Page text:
Children who are prosecuted as adults are more likely to continue committing crimes in the future. Children who are treated as children are more likely to stay out of jail, and out of the justice system:
- Studies have found that young people prosecuted in the adult criminal justice system are 34% more likely to be re-arrested for violent or other crime than youth retained in the youth justice system.
- A study comparing youth prosecuted in New York’s adult courts to young people prosecuted for the same felonies in New Jersey’s juvenile courts found that the New York youth were more likely to recidivate. Not only were New York youth 100% more likely to rearrested for a violent crime, they also had higher re-incarceration ratesand shorter time periods to re-arrest than their New Jersey peers.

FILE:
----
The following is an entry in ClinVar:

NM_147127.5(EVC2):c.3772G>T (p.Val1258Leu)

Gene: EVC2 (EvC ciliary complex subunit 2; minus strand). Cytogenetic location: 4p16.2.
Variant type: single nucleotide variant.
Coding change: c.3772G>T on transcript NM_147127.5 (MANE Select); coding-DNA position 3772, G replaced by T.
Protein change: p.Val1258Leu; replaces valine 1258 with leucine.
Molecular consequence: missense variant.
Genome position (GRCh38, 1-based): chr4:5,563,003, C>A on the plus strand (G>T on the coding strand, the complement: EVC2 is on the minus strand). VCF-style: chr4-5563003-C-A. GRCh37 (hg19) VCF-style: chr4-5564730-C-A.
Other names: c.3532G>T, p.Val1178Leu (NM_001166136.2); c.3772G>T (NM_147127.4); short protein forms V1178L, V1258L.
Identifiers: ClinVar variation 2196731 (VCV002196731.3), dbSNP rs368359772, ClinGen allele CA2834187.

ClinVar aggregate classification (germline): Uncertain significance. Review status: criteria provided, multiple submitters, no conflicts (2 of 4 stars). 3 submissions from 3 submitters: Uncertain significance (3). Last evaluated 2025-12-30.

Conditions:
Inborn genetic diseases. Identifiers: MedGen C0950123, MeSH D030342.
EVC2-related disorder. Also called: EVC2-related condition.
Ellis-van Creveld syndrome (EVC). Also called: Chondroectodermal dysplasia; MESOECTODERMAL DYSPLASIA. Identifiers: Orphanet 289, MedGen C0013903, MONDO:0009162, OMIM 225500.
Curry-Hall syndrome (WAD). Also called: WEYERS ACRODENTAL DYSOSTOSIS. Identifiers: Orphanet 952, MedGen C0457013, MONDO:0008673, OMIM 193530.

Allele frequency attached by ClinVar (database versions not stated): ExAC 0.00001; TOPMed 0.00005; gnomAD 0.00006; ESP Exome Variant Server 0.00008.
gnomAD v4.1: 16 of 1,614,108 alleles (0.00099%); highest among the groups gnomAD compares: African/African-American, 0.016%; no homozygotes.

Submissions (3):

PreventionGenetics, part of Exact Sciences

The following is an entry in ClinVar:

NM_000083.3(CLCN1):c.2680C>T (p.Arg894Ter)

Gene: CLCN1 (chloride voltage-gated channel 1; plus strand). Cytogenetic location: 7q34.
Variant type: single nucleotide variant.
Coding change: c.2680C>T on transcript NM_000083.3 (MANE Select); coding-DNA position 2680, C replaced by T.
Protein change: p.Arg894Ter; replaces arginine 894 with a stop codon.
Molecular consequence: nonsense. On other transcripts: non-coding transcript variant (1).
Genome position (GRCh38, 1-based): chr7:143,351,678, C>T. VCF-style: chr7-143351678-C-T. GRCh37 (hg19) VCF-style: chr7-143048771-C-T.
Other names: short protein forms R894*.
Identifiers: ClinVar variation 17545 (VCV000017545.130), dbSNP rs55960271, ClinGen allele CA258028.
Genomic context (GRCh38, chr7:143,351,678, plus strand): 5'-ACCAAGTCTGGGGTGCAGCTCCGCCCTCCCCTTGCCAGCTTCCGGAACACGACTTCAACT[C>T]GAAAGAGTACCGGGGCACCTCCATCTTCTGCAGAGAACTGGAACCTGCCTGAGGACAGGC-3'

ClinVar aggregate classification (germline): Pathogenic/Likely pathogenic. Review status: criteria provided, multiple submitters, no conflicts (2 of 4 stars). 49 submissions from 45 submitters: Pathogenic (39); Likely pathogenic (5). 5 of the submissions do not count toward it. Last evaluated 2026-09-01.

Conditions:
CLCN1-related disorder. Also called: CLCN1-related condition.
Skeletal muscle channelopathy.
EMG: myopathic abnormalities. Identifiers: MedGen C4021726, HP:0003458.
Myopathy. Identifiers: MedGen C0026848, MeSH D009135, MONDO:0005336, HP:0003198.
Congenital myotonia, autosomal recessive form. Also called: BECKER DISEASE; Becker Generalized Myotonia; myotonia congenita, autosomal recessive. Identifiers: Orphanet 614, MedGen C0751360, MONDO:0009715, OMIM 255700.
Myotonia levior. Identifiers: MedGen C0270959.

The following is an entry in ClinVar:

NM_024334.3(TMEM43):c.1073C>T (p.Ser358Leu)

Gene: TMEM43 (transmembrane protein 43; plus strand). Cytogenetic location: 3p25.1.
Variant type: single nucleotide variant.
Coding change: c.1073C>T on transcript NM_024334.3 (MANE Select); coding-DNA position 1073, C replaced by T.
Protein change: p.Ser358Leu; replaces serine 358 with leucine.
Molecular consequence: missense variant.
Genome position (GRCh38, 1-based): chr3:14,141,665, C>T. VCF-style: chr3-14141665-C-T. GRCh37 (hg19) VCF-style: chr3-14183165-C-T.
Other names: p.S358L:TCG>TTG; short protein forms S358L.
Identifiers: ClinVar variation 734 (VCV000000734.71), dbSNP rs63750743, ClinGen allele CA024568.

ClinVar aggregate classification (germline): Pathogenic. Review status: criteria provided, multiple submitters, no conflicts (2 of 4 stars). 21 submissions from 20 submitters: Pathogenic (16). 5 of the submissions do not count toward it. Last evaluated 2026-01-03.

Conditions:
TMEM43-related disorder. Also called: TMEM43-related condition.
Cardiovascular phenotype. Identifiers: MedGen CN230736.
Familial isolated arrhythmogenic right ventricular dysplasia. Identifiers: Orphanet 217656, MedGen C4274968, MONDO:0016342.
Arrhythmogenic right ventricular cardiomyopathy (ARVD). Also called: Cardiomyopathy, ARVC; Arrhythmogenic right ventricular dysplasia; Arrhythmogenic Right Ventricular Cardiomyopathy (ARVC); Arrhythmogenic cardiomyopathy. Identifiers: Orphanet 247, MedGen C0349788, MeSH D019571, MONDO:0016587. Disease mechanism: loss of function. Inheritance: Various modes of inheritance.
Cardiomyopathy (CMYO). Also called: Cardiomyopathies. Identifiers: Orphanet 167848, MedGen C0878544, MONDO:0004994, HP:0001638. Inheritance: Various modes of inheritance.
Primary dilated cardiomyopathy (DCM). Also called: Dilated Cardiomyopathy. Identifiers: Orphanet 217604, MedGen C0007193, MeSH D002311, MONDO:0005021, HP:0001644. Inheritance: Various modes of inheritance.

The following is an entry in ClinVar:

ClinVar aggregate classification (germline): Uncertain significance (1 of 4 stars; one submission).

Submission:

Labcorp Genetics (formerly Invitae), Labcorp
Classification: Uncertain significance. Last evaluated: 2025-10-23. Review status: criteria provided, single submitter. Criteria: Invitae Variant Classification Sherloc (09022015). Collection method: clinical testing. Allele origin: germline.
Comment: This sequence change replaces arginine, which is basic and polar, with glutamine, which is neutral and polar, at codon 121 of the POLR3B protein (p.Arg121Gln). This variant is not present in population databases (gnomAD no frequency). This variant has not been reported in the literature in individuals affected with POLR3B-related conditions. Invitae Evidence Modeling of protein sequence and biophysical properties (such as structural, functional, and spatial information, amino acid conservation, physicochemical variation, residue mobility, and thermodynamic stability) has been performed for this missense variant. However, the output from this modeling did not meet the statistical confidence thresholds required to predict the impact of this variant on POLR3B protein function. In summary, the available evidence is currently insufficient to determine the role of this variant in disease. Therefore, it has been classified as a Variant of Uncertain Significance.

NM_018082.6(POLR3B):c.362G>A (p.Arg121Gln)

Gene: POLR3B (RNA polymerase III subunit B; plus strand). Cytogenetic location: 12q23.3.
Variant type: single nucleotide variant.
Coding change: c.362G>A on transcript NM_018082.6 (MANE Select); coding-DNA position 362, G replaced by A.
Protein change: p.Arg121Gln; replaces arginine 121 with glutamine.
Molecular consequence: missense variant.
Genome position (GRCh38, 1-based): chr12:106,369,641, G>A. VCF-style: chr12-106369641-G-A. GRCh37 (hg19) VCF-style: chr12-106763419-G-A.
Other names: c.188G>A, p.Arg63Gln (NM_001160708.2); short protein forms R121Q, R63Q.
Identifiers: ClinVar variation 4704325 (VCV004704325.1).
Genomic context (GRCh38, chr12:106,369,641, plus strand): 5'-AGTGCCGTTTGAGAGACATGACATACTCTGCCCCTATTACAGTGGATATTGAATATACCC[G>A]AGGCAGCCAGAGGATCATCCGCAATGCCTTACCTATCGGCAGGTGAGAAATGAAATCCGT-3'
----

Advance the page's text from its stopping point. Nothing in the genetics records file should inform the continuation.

- In 2013, the Illinois Juvenile Justice Commission found that when the state began prosecuting 17-year-olds as juveniles, juvenile crime continued to decline. Moreover, between 2010 when the law changed, until 2013, the state experienced a 14% decrease in violent crime. Contrary to what opponents had predicted, including 17-year-olds did not overload the juvenile justice system, nor did it increase juvenile offenses.
Research into brain development underscores that adolescents are in fact children and that the human brain is not fully formed until the age of 25:
- As the cognitive skills of adolescents are developing, adolescents’ behavior is often impulsive and they lack the ability to focus on the consequences of their behavior.
- Because the adolescent brain is still developing, the character, personality traits and behavior of adolescents are highly receptive to change; adolescents respond well to interventions, learn to make responsible choices, and are likely to grow out of negative or delinquent behavior.